Table of Contents

2013 Month : April

LEIOMYOMA, A MAJOR CAUSE OF ABNORMAL UTERINE BLEEDING

Sreeja Rani. V. R, Sindha Thomas

CORRESPONDING AUTHOR:
Dr. Sreeja Rani. V. R,
Flat No.308, Nandi Manomay Arcade,
Sai Lotus Layout, Rajarajeshwari Nagar,
Bangalore- 560098.
E-mail: sreeja546@yahoo.co.in

ABSTRACT: INTRODUCTION: Abnormal  uterine  bleeding  is  a  common  complaint  for  which  many  patients  in  the  perimenopausal  age  group  undergo  hysterectomy.  The  objective  of  this  study    is  to  analyze  the  causes  of  AUB  in  subjects  who  had  hysterectomy. MATERIAL  AND  METHODS: The  pathological  specimens  from  100  patients  who  had  hysterectomy  for  AUB  between  January  2012  and  January  2013  were  studied  based  on  the  gross  and  microscopic  appearance. RESULTS: Leiomyoma  alone  was  the  most  common  cause  of  AUB (54%)  in  patients  who  had  hysterectomy.  Leiomyoma  was  associated  with  adenomyosis  in  20%  cases  and  adenomyosis  alone  was  seen  in  10%.  Endometrial  cancer  was  found  in  2%  of  patients. CONCLUSION: Leiomyoma  is  the  most  common  indication  for  hysterectomy  in  women  with  AUB  between  40  and  50  years.  It  may  occur  alone  or  may  be  associated  with  conditions  like  adenomyosis  or  endometrial  polyps.  
KEY WORDS: Adenomyosis,  abnormal  uterine  bleeding,  hysterectomy,  leiomyoma

INRODUCTION:Abnormal uterine bleeding is one of the common complaints of patients in the reproductive age group consulting a gynaecologist. It can occur at any time from puberty to menopause. There are various causes of abnormal uterine bleeding and management differs according to the cause. Hysterectomy still remains as a definitive treatment of abnormal uterine bleeding for a large group of patients. Leiomyoma of the uterus is one of the major causes of abnormal uterine bleeding in Kerala, South India. Though many leiomyomas are asymptomatic, symptomatic leiomyomas necessitate hysterectomy in perimenopausal women. It is diagnosed preoperatively by ultrasound examination and the diagnosis is confirmed by gross and microscopic examination of the surgically removed uterus. Adenomyosis is another common cause of abnormal uterine bleeding which may occur alone or in association with leiomyoma.

The objective of this study is to investigate the etiology in patients of different age groups who underwent hysterectomy for abnormal uterine bleeding.

 

MATERIAL AND METHODS:This is a retrospective study carried out on pathological specimen of consecutive patients who underwent abdominal hysterectomy for abnormal uterine bleeding in a teaching hospital at Kerala, South India. The study was done from January 2012 to January 2013. The specimens were examined by two qualified pathologists and diagnosis was based on the gross and microscopic appearance of the specimen. The causes of abnormal uterine bleeding and the prevalence of each condition in different age groups are analyzed.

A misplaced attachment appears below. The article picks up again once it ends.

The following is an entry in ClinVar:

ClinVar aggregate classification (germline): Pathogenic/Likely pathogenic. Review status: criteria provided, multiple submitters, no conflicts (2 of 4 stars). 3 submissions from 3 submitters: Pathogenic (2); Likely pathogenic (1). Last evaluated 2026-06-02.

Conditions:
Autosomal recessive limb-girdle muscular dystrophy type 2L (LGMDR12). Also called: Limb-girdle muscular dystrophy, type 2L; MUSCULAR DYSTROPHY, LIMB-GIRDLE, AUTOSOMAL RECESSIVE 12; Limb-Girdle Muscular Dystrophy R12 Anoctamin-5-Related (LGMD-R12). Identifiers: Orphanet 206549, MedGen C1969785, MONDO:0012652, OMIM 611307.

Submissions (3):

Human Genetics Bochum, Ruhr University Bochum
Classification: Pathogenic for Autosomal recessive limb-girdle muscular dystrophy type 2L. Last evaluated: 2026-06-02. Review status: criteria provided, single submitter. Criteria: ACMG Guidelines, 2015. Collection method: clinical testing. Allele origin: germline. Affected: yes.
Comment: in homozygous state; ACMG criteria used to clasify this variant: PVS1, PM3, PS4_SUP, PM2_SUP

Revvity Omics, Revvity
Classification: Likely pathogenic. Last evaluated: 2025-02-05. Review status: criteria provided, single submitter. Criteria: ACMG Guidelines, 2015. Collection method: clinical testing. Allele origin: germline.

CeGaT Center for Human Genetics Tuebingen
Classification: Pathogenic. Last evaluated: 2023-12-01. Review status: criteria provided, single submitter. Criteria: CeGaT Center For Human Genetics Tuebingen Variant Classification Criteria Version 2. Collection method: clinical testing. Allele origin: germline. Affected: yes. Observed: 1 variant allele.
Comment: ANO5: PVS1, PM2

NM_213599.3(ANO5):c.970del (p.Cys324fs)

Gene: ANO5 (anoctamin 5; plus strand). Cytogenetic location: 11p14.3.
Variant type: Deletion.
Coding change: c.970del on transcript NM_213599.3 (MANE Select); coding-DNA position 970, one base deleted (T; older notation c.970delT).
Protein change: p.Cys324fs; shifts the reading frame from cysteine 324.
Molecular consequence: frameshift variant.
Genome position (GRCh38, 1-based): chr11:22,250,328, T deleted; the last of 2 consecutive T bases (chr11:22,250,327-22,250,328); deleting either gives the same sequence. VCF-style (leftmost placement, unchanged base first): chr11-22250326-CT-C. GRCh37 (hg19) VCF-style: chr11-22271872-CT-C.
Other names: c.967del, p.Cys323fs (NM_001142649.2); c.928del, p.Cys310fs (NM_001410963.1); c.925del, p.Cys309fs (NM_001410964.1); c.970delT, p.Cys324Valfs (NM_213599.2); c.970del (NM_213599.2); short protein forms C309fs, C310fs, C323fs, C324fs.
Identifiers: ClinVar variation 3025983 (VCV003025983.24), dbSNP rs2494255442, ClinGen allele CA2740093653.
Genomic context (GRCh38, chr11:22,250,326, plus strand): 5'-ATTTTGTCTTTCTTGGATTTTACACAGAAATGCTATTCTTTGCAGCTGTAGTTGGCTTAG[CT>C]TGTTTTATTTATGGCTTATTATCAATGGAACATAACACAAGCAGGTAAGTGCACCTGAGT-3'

RESULTS: A total of 100 eligible cases were analyzed. Mean age of the patients was 45 years; the range between 33 and 57 years. The most common histopathological diagnosis was leiomyoma (53%) followed by adenomyosis occurring with leiomyoma (20%). The other causes include endometrial polyps and malignancy of the endometrium (Table 1). No specific cause for abnormal uterine bleeding was identified in four patients.

Leiomyoma(figure 1) and adenomyosis(figure 2) were the most common causes of abnormal uterine bleeding in patients who underwent hysterectomy between 41 and 50 years(Table 2). Endometrial polyps were mostly seen among women over 40 years. Endometrial adenocarcinoma was the cause of abnormal uterine bleeding in two patients who were above 50 years.

 

Table 1 Causes of AUB in patients who underwent hysterectomy.

Diagnosis

Percentage of cases

Leiomyoma

54%

Adenomyosis

10%

Adenomyosis with leiomyoma

20%

Polyp

5%

Polyp with leiomyoma

4%

Polyp with adenomyosis

1%

Malignancy

2%

No specific cause identified

4%

 

Table 2 Distribution of cases of AUB according to age group.

Age groups

AUB-L1

AUB-A1

AUB-A1L1

AUB-P1

AUB-P1L1

AUB-P1M1

AUB-M1

No specific cause

30-35 years

2

 

 

 

 

 

 

 

36-40years

7

3

3

 

 

1

 

 

41-45years

23

4

9

 

1

 

 

2

46-50years

21

3

7

1

1

 

 

1

51-55years

1

 

1

4

2

 

1

1

55-60years

 

 

 

 

 

 

1

 

 

 

DISCUSSION:  Abnormal uterine bleeding (AUB) is defined as bleeding from the uterine corpus that is abnormal in volume, regularity and/or timing.[1] It could be acute or chronic.[2] When the abnormal uterine bleeding is present for at least 6 months, it is classified as chronic abnormal uterine bleeding. Acute abnormal uterine bleeding is an episode of heavy bleeding which requires immediate intervention to prevent further blood loss. Acute abnormal uterine bleeding may also occur in patients with chronic abnormal uterine bleeding. Abnormal uterine bleeding can occur any time in reproductive age group ranging from heavy menstrual bleeding in adolescents to post menopausal bleeding.
The International Federation of Gynecology and Obstetrics (FIGO) has approved a new system for classification of AUB in non gravid women of reproductive age. There are nine main categories and they are arranged according to the acronym PALM-COEIN which points to the cause of AUB.

 Polyp

Adenomyosis

Leiomyoma

Malignancy & hyperplasia   

 

Coagulopathy

Ovulatory dysfunction

Endometrial

 Iatrogenic

 Non classified

 

According to the new system, the terms “menorrhagia”, “metrorrhagia”, “hypermenorrhoea” and “dysfunctional uterine bleeding” have been abandoned.[1] The term ‘heavy menstrual bleeding’ is to be used in place of ‘menorrhagia’. The size of the uterus is not included in the present classification. Also in case of leiomyomas, the number and location of leiomyomas are not included.